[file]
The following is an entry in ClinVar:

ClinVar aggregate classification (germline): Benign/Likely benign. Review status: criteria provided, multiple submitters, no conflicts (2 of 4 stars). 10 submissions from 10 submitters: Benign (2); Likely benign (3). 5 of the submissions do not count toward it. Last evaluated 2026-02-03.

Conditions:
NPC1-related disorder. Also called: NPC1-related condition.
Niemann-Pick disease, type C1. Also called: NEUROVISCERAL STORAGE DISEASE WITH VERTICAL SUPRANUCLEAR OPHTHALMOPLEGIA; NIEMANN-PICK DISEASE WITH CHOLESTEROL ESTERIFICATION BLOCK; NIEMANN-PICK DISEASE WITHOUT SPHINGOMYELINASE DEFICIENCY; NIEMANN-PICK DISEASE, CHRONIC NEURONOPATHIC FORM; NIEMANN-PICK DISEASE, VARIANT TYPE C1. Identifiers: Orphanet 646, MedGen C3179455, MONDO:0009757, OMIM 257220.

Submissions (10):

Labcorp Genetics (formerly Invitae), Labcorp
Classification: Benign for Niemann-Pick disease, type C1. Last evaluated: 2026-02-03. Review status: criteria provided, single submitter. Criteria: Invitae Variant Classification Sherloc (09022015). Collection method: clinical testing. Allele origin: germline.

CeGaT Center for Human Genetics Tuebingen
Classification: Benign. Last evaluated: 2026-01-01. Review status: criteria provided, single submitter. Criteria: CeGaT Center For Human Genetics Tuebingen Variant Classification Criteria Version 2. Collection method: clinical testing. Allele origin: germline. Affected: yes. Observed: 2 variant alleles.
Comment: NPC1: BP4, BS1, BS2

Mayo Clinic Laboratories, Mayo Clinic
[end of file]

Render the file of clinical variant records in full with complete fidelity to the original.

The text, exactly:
The following is an entry in ClinVar:

ClinVar aggregate classification (germline): Benign/Likely benign. Review status: criteria provided, multiple submitters, no conflicts (2 of 4 stars). 10 submissions from 10 submitters: Benign (2); Likely benign (3). 5 of the submissions do not count toward it. Last evaluated 2026-02-03.

Conditions:
NPC1-related disorder. Also called: NPC1-related condition.
Niemann-Pick disease, type C1. Also called: NEUROVISCERAL STORAGE DISEASE WITH VERTICAL SUPRANUCLEAR OPHTHALMOPLEGIA; NIEMANN-PICK DISEASE WITH CHOLESTEROL ESTERIFICATION BLOCK; NIEMANN-PICK DISEASE WITHOUT SPHINGOMYELINASE DEFICIENCY; NIEMANN-PICK DISEASE, CHRONIC NEURONOPATHIC FORM; NIEMANN-PICK DISEASE, VARIANT TYPE C1. Identifiers: Orphanet 646, MedGen C3179455, MONDO:0009757, OMIM 257220.

Submissions (10):

Labcorp Genetics (formerly Invitae), Labcorp
Classification: Benign for Niemann-Pick disease, type C1. Last evaluated: 2026-02-03. Review status: criteria provided, single submitter. Criteria: Invitae Variant Classification Sherloc (09022015). Collection method: clinical testing. Allele origin: germline.

CeGaT Center for Human Genetics Tuebingen
Classification: Benign. Last evaluated: 2026-01-01. Review status: criteria provided, single submitter. Criteria: CeGaT Center For Human Genetics Tuebingen Variant Classification Criteria Version 2. Collection method: clinical testing. Allele origin: germline. Affected: yes. Observed: 2 variant alleles.
Comment: NPC1: BP4, BS1, BS2

Mayo Clinic Laboratories, Mayo Clinic